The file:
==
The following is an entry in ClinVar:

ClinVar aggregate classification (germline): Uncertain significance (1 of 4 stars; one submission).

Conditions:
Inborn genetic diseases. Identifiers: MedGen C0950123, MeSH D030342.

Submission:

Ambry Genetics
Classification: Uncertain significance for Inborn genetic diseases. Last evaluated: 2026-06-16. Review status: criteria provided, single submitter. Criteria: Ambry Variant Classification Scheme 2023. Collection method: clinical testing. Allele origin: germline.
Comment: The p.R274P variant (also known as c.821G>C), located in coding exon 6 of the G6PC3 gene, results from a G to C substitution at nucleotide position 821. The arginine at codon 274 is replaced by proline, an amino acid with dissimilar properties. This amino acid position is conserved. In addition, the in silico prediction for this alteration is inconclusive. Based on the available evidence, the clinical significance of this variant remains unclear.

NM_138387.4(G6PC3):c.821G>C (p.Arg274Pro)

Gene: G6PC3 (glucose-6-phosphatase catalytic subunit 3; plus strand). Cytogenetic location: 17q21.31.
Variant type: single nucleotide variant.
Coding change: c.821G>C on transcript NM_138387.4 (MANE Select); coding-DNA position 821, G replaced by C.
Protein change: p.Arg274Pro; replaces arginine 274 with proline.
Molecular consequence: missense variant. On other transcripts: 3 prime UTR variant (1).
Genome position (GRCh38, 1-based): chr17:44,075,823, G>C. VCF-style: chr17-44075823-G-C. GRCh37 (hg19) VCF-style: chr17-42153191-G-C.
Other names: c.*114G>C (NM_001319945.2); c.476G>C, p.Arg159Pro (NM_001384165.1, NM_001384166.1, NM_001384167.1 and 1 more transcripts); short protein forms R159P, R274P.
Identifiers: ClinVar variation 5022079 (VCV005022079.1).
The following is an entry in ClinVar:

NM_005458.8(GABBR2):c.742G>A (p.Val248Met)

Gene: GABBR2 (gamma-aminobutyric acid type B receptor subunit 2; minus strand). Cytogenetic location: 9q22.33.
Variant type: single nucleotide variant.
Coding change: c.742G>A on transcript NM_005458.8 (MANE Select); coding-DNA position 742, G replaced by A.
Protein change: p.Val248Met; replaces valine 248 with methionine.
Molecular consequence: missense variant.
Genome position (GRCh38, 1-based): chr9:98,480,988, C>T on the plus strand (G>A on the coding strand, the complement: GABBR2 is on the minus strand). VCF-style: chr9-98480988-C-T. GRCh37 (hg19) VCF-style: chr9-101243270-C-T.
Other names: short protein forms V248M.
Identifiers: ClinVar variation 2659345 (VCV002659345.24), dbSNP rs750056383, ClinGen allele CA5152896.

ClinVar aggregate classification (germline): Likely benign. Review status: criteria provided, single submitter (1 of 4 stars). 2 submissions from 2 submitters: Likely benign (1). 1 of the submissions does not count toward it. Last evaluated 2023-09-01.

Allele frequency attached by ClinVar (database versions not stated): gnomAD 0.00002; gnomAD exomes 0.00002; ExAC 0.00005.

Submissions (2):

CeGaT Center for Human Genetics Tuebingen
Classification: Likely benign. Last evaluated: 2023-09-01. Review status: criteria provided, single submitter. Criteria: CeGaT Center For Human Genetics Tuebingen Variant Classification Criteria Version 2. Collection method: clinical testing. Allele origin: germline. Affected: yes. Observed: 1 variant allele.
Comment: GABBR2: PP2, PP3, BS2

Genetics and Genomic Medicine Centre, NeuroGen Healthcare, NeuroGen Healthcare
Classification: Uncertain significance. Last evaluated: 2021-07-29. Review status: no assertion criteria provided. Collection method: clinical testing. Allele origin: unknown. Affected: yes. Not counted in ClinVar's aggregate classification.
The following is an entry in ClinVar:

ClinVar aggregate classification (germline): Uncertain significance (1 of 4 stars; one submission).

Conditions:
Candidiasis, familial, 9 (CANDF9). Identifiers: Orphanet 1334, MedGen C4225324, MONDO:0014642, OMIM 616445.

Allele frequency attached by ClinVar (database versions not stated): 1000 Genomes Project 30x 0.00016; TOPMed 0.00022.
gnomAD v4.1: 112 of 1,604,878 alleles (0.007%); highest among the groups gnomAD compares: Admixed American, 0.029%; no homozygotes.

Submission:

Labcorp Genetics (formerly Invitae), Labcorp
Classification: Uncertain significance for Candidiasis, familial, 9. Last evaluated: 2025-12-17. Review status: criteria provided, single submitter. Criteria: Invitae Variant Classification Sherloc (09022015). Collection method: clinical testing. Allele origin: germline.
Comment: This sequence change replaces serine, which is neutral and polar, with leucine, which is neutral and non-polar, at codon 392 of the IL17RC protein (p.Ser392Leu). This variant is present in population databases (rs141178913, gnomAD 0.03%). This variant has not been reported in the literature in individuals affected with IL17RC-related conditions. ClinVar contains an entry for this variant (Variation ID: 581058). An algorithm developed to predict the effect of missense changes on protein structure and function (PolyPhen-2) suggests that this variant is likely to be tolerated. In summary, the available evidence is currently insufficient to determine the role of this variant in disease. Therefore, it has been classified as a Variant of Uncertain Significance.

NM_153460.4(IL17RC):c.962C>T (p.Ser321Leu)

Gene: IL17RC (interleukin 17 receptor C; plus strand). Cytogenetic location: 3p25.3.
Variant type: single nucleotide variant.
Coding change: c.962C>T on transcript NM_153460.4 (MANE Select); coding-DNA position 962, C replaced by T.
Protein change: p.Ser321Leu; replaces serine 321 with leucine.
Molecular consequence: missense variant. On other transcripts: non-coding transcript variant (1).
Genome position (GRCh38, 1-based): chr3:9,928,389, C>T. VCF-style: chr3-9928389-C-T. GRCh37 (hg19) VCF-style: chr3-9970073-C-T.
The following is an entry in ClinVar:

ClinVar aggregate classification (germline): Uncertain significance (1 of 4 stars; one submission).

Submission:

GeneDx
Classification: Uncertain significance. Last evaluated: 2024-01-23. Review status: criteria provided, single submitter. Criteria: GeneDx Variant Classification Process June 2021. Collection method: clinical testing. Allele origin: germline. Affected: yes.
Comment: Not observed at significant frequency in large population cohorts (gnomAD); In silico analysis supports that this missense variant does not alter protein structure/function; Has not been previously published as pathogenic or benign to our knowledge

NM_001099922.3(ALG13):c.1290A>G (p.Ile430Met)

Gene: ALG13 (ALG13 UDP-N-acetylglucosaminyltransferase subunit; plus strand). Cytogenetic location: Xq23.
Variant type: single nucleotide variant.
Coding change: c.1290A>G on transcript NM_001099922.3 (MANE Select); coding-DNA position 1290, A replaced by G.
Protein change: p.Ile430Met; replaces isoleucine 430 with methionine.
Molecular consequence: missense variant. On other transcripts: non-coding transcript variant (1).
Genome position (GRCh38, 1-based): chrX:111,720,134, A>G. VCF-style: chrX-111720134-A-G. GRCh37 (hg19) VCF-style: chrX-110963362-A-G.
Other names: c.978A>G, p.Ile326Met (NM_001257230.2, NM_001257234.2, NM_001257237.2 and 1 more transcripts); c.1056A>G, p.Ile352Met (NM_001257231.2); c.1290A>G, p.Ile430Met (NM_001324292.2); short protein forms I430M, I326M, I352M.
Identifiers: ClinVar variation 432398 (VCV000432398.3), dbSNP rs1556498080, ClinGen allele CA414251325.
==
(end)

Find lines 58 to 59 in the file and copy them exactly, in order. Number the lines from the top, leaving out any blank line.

Comment: Not observed at significant frequency in large population cohorts (gnomAD); In silico analysis supports that this missense variant does not alter protein structure/function; Has not been previously published as pathogenic or benign to our knowledge

NM_001099922.3(ALG13):c.1290A>G (p.Ile430Met)